When I'm troubleshooting concurrency issues – be it deadlocking or long duration blocks, I’m immediately curious about the isolation level being used.   While I may be told that the isolation level is "XYZ", I don’t believe it until I actually see it for myself.

There are multiple areas where this information can be retrieved.  This post lays out a few areas that you can check (I highlight where you can find the isolation level):

Deadlock Output (for example via trace flag 1222)

Look for the "isolationlevel" attribute:

<deadlock-list>

 <deadlock victim="process5c26e08">

  <process-list>

   <process id="process5c26e08" taskpriority="0" logused="132" waitresource="OBJECT: 7:327672215:0 " waittime="3333" ownerId="98274" transactionname="user_transaction" lasttranstarted="2011-10-26T13:35:43.703" XDES="0x870a7900" lockMode="IS" schedulerid="4" kpid="8604" status="suspended" spid="56" sbid="0" ecid="0" priority="0" trancount="1" lastbatchstarted="2011-10-26T13:35:51.337" lastbatchcompleted="2011-10-26T13:35:43.703" clientapp="Microsoft SQL Server Management Studio – Query" hostname="JOSEPHSACK-PC" hostpid="1528" loginname="JosephSack-PC\JosephSack" isolationlevel="read committed (2)" xactid="98274" currentdb="7" lockTimeout="4294967295" clientoption1="671090784" clientoption2="390200">

Blocked Process Report Event Class

Again, look for the "isolationlevel" attribute:

<blocked-process-report>

 <blocked-process>

  <process id="process5c4f4c8" taskpriority="0" logused="0" waitresource="OBJECT: 8:309576141:0 " waittime="29111" ownerId="52396" transactionname="user_transaction" lasttranstarted="2011-10-26T13:20:00.470" XDES="0x808f9950" lockMode="IS" schedulerid="8" kpid="1232" status="suspended" spid="54" sbid="0" ecid="0" priority="0" trancount="1" lastbatchstarted="2011-10-26T13:20:00.467" lastbatchcompleted="2011-10-26T13:16:25.090" clientapp="Microsoft SQL Server Management Studio – Query" hostname="JOSEPHSACK-PC" hostpid="1528" loginname="JosephSack-PC\JosephSack" isolationlevel="serializable (4)" xactid="52396" currentdb="8" lockTimeout="4294967295" clientoption1="671090784" clientoption2="390200">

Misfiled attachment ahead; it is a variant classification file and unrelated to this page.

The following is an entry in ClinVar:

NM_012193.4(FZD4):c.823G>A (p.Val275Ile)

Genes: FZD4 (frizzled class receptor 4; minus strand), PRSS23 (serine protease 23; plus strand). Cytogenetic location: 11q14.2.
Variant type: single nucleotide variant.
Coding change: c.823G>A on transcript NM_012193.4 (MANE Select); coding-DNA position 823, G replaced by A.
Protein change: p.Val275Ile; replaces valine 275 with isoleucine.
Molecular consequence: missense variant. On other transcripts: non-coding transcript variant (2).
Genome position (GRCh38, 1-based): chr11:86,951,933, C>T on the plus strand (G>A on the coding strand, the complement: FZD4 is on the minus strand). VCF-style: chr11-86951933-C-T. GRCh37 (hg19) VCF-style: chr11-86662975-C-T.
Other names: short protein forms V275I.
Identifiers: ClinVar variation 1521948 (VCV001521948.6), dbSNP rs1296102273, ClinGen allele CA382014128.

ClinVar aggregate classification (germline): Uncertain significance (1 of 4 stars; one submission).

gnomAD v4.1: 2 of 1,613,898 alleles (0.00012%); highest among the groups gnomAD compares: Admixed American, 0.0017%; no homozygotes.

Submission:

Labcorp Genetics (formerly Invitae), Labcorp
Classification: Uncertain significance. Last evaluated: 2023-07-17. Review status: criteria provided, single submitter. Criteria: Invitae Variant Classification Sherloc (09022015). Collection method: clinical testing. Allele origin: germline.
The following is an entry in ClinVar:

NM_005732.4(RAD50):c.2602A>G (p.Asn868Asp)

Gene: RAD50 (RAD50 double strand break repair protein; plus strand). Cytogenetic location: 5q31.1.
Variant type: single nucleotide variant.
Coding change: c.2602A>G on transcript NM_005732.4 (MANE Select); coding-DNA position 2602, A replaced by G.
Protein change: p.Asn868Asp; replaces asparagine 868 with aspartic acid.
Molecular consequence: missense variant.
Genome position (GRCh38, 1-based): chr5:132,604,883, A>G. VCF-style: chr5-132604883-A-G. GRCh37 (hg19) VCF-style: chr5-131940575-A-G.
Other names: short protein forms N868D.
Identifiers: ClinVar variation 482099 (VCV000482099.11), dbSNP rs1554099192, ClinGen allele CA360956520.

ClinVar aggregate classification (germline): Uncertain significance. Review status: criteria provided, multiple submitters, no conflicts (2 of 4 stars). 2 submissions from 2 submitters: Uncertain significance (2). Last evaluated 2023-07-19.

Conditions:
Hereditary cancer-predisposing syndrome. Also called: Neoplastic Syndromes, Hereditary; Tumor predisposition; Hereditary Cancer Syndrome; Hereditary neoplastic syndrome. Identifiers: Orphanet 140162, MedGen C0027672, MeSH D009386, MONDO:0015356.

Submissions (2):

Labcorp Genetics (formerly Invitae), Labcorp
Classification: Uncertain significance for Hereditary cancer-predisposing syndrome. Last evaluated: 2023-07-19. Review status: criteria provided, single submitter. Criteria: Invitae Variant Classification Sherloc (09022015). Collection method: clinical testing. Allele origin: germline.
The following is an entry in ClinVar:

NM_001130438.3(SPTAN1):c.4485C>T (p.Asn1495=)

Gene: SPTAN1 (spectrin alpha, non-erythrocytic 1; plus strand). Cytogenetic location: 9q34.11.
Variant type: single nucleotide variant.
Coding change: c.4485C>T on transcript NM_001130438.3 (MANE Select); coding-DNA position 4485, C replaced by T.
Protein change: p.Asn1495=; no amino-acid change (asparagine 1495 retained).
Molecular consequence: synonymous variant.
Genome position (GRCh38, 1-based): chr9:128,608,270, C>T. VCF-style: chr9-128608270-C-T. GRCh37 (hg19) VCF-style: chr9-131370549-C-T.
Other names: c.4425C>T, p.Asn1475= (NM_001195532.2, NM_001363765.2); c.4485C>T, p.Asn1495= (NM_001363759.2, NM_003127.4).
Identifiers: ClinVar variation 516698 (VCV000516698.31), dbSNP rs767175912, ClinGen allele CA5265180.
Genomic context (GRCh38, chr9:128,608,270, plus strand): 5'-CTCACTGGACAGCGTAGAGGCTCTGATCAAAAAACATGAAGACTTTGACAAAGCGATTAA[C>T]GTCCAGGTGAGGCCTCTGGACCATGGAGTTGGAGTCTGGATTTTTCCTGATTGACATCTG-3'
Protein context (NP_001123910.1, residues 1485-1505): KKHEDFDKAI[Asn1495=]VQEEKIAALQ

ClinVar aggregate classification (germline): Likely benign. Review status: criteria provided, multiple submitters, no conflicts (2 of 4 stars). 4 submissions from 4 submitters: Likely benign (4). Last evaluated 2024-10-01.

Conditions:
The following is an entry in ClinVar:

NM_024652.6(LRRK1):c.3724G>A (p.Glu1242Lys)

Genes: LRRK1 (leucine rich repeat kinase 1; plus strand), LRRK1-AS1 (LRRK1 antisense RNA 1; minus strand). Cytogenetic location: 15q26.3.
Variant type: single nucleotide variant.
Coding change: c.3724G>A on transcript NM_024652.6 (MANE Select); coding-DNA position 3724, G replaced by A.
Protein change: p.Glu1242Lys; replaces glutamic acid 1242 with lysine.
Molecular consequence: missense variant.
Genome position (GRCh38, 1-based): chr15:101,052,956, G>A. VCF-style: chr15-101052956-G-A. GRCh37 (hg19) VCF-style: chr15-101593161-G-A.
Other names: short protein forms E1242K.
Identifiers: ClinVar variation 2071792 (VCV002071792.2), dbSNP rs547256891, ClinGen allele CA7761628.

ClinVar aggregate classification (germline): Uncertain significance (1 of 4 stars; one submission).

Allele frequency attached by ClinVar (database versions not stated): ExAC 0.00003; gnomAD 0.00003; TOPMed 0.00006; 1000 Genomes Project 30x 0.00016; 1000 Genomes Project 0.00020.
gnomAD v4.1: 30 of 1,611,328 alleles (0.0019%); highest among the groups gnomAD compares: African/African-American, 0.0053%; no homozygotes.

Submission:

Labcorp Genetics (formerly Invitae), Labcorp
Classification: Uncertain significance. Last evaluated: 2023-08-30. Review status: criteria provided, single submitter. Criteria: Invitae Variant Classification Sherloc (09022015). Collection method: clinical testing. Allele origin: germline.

<executionStack>

    <frame line="5" stmtstart="124" sqlhandle="0x02000000ee40c5333b10546e7e03ae64690403919e4a0968"/>

   </executionStack>

   <inputbuf>

Extended Events (for example – the system health session and 'xml_deadlock_report')

(You guessed it) look for the "isolationlevel" attribute:

For more on the system health session, see “An XEvent a Day (13 of 31) – The system_health Session” by Jonathan Kehayias.

<deadlock-list>

  <deadlock>

    <victim-list>

      <victimProcess id="process5c26e08" />

    </victim-list>

    <process-list>

      <process id="process5c26e08" taskpriority="0" logused="132" waitresource="OBJECT: 7:327672215:0 " waittime="3330" ownerId="98274" transactionname="user_transaction" lasttranstarted="2011-10-26T13:35:43.703" XDES="0x870a7900" lockMode="IS" schedulerid="4" kpid="8604" status="suspended" spid="56" sbid="0" ecid="0" priority="0" trancount="1" lastbatchstarted="2011-10-26T13:35:51.337" lastbatchcompleted="2011-10-26T13:35:43.703" clientapp="Microsoft SQL Server Management Studio – Query" hostname="JOSEPHSACK-PC" hostpid="1528" loginname="JosephSack-PC\JosephSack" isolationlevel="read committed (2)" xactid="98274" currentdb="7" lockTimeout="4294967295" clientoption1="671090784" clientoption2="390200">

        <executionStack>

          <frame procname="" line="1" sqlhandle="0x0200000083ae07243ea5b277257eb9ac5886fa316abfa4ce" />

        </executionStack>

        <inputbuf>

DMVs

You can see the isolation level in two different DMVs (session / requests):

SELECT session_id, transaction_isolation_level

FROM sys.dm_exec_sessions

WHERE session_id = 53

 

SELECT session_id, transaction_isolation_level

FROM sys.dm_exec_requests

WHERE session_id = 53

 

** But be aware – this isn't an entirely reliable way of tracking isolation level. **  Why? Consider the following query:

 

SET TRANSACTION ISOLATION LEVEL READ COMMITTED

WHILE 1=1

BEGIN

SELECT *

FROM HumanResources.Department

WITH (SERIALIZABLE)

END

 

If you checked either sys.dm_exec_sessions or sys.dm_exec_requests (if you catch it at the moment it is running that is) – you would see an isolation level of “2” (ReadCommitted) – even though the query itself is hinted to use SERIALIZABLE.

 

In-session checking

If you happen to be in the session that you’re curious about, you can use DBCC USEROPTIONS to validate isolation level:

               DBCC USEROPTIONS

Returns:

Set Option           Value

textsize 2147483647

language             us_english

dateformat         mdy

datefirst               7

lock_timeout      -1

quoted_identifier             SET

arithabort            SET

ansi_null_dflt_on              SET

ansi_warnings    SET

ansi_padding      SET

ansi_nulls            SET

concat_null_yields_null   SET

isolation level     serializable

Any other methods that you’re aware of that I didn't mention here?  If so, post a comment to share.